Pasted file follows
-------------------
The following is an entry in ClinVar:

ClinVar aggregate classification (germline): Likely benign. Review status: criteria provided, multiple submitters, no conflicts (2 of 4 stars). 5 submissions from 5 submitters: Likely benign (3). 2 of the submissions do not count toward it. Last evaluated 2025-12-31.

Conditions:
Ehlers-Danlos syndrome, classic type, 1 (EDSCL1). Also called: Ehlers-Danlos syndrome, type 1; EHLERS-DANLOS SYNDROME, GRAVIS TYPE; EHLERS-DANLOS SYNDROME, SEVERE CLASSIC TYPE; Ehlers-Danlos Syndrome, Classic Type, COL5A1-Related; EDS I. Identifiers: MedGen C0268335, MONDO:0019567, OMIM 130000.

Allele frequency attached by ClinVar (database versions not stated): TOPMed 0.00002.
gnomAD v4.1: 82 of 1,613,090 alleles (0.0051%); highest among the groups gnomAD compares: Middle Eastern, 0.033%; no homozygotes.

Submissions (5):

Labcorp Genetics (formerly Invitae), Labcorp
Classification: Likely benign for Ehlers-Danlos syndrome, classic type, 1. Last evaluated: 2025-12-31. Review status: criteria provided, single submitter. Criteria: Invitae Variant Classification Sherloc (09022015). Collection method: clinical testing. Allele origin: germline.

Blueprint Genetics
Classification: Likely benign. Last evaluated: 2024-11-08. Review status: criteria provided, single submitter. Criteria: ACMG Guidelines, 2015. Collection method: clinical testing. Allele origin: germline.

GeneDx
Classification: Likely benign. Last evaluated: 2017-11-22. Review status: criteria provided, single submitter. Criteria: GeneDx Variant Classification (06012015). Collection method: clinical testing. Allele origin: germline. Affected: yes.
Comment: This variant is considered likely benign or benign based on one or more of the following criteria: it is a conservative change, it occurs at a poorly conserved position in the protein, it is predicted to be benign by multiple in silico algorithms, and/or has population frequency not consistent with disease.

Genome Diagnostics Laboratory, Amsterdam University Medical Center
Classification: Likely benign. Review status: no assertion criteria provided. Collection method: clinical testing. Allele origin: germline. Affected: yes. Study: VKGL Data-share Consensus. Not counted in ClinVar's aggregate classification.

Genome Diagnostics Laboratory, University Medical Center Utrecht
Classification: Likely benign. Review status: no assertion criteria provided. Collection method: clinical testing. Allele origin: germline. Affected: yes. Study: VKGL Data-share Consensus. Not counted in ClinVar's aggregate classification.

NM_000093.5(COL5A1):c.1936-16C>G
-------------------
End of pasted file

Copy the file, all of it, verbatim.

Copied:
The following is an entry in ClinVar:

ClinVar aggregate classification (germline): Likely benign. Review status: criteria provided, multiple submitters, no conflicts (2 of 4 stars). 5 submissions from 5 submitters: Likely benign (3). 2 of the submissions do not count toward it. Last evaluated 2025-12-31.

Conditions:
Ehlers-Danlos syndrome, classic type, 1 (EDSCL1). Also called: Ehlers-Danlos syndrome, type 1; EHLERS-DANLOS SYNDROME, GRAVIS TYPE; EHLERS-DANLOS SYNDROME, SEVERE CLASSIC TYPE; Ehlers-Danlos Syndrome, Classic Type, COL5A1-Related; EDS I. Identifiers: MedGen C0268335, MONDO:0019567, OMIM 130000.

Allele frequency attached by ClinVar (database versions not stated): TOPMed 0.00002.
gnomAD v4.1: 82 of 1,613,090 alleles (0.0051%); highest among the groups gnomAD compares: Middle Eastern, 0.033%; no homozygotes.

Submissions (5):

Labcorp Genetics (formerly Invitae), Labcorp
Classification: Likely benign for Ehlers-Danlos syndrome, classic type, 1. Last evaluated: 2025-12-31. Review status: criteria provided, single submitter. Criteria: Invitae Variant Classification Sherloc (09022015). Collection method: clinical testing. Allele origin: germline.

Blueprint Genetics
Classification: Likely benign. Last evaluated: 2024-11-08. Review status: criteria provided, single submitter. Criteria: ACMG Guidelines, 2015. Collection method: clinical testing. Allele origin: germline.

GeneDx
Classification: Likely benign. Last evaluated: 2017-11-22. Review status: criteria provided, single submitter. Criteria: GeneDx Variant Classification (06012015). Collection method: clinical testing. Allele origin: germline. Affected: yes.
Comment: This variant is considered likely benign or benign based on one or more of the following criteria: it is a conservative change, it occurs at a poorly conserved position in the protein, it is predicted to be benign by multiple in silico algorithms, and/or has population frequency not consistent with disease.

Genome Diagnostics Laboratory, Amsterdam University Medical Center
Classification: Likely benign. Review status: no assertion criteria provided. Collection method: clinical testing. Allele origin: germline. Affected: yes. Study: VKGL Data-share Consensus. Not counted in ClinVar's aggregate classification.

Genome Diagnostics Laboratory, University Medical Center Utrecht
Classification: Likely benign. Review status: no assertion criteria provided. Collection method: clinical testing. Allele origin: germline. Affected: yes. Study: VKGL Data-share Consensus. Not counted in ClinVar's aggregate classification.

NM_000093.5(COL5A1):c.1936-16C>G